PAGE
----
If you anticipate problems with your next payment, contact the provider either yourself or through a Mabs adviser immediately. “We can talk to the PCP supplier for you and tell them what you have the capacity to repay,” says O’Hara. They may offer a reduced payment. Taking out a loan to pay the instalments will only increase your overall cost of credit.

Make a budget

When it comes to belt-tightening, many Irish citizens have recent form, and many have unhappy memories too.

“There is a lot of emotion out there, and there is a lot of anxiety,” says O’Hara. “Everything has happened so quickly. There has been zero lead-in time. Telling those who were unemployed in last recession that they need to apply for social welfare payment again – that has a big emotional impact.”

If you have had or anticipate a drop in income, doing a budget will help take back some control. First look at all your outgoings and see if you can jig things around.

“Can I pull back on my outgoings? Can I ring up an entertainment provider and get a more standard package to save a few quid? Are there subscriptions that I can defer or cancel? Are all my direct debits necessary right now?” says O’Hara. “We can support you in looking at your full financial situation and offer you advice.”

The one upside of lockdown is that it’s hard to spend money. We’ve all gone cold turkey on things we may have thought were “essentials” – like eating and drinking out, coffees and clothes. The only haircut you are getting right now is in your spending. Childcare fees, children’s activities, motor fuel and holidays are also either gone or reduced.

The average household spends €632 during a pandemic week (including housing costs) compared to €837 in a normal week, according to estimates from the ESRI.

We are spending almost twice as much on eating and drinking at home, however. That’s €194 on food consumed at home versus €97 normally and €21 on drinking at home, versus €11 normally. Meals away from home, including take out and coffee, drop from €26 to zero, say estimates.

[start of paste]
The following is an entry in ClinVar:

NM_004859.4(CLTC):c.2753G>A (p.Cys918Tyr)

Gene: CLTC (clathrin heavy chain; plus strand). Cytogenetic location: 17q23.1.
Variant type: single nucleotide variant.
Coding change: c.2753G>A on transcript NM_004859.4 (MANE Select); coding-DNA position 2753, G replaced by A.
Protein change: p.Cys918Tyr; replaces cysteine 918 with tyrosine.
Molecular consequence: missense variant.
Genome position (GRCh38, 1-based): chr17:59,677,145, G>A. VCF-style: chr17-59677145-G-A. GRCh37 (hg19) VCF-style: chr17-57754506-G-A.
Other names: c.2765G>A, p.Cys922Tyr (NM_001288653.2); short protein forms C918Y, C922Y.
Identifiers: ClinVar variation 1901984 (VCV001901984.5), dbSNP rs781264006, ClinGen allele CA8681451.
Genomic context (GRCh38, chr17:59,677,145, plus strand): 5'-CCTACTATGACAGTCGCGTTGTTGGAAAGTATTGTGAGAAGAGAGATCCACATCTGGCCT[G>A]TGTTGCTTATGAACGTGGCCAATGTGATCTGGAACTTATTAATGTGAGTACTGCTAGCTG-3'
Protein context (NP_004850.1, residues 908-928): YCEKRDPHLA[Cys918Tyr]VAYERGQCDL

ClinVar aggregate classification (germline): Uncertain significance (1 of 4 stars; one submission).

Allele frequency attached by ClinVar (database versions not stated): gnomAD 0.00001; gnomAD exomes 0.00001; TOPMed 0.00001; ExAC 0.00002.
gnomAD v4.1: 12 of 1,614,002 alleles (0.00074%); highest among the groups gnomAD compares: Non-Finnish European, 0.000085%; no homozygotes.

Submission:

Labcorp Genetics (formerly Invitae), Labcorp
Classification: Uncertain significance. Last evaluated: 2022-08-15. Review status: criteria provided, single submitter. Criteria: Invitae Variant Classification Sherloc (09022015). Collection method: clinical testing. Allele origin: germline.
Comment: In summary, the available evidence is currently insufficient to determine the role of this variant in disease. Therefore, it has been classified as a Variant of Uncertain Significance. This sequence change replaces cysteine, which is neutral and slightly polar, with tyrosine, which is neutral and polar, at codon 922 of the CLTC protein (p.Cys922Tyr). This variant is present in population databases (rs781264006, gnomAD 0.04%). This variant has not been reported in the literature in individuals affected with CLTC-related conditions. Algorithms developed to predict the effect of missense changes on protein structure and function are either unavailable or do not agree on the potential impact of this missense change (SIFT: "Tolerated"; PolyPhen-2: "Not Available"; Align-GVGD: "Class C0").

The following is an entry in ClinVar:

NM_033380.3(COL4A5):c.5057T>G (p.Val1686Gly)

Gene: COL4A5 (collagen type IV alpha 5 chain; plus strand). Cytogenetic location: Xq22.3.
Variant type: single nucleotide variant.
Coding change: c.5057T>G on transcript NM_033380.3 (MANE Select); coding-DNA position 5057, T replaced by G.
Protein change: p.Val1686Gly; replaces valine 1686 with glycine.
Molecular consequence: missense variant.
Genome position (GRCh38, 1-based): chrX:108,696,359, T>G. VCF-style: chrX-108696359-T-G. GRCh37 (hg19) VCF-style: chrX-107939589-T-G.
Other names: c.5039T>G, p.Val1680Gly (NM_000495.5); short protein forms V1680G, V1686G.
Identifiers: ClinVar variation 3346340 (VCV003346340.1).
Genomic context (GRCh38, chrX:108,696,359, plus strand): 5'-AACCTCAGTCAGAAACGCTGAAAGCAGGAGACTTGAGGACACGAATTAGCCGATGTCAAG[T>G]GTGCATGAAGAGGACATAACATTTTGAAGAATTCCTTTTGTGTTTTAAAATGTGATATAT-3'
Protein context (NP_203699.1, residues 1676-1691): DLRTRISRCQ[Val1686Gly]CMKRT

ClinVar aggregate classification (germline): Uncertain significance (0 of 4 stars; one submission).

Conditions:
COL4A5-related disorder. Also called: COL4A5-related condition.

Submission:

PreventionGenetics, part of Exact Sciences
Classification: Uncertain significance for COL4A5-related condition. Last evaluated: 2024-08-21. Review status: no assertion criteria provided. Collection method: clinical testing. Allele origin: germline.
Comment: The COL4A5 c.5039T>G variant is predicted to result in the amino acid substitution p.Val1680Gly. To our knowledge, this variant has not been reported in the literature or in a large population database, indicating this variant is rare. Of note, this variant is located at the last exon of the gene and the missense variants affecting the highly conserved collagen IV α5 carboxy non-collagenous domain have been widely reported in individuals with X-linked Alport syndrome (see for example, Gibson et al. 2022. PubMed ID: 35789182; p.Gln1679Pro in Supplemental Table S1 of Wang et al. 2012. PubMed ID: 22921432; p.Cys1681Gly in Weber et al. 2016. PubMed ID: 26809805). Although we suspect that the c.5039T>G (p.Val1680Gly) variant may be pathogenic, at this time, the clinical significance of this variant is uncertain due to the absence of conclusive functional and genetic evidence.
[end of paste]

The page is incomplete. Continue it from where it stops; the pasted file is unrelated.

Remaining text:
Rainy day fund

It will be wiser in most instances to reduce your outgoings and use savings rather than extending with an overdraft or credit card. If you are lucky enough to have a rainy day fund, the rainy day is here, says Jonathan Sheahan of Compass Private Wealth. Stop paying in and start taking money out. Use this to pay your mortgage rather than take a payment holiday.

We are all experiencing a big and sudden downward hit, but much of the activity now stalled will resume when it is safe to do so – haircut anyone?

“There is nothing wrong with eating into that now because that’s what it’s for,” says Sheahan.

He advises to keep pension payments going if you can.

“You have to think long term for retirement and there is also tax relief. And as a lot of pension funds have fallen in value, now is the exact time to continue contributions if you can.

“But look at the year ahead. If you need the cash, that should be your priority.” Anyone putting money in a children’s education fund who anticipates cash flow problems can consider a contribution holiday or simply stop contributing.

Those over 50 with a defined contribution pension fund from a previous employer may be able to access 25 per cent of it now, tax free. The downside is the loss of potential growth in the years to come. But needs must.

We are all experiencing a big and sudden downward hit, but much of the activity now stalled will resume when it is safe to do so – haircut anyone?

As is the way with pandemics, we are all in this together. Institutions who didn’t cover themselves in glory in the last recession now have a chance to make amends.

Contact 0761 07 2000 or or 0761 07 4000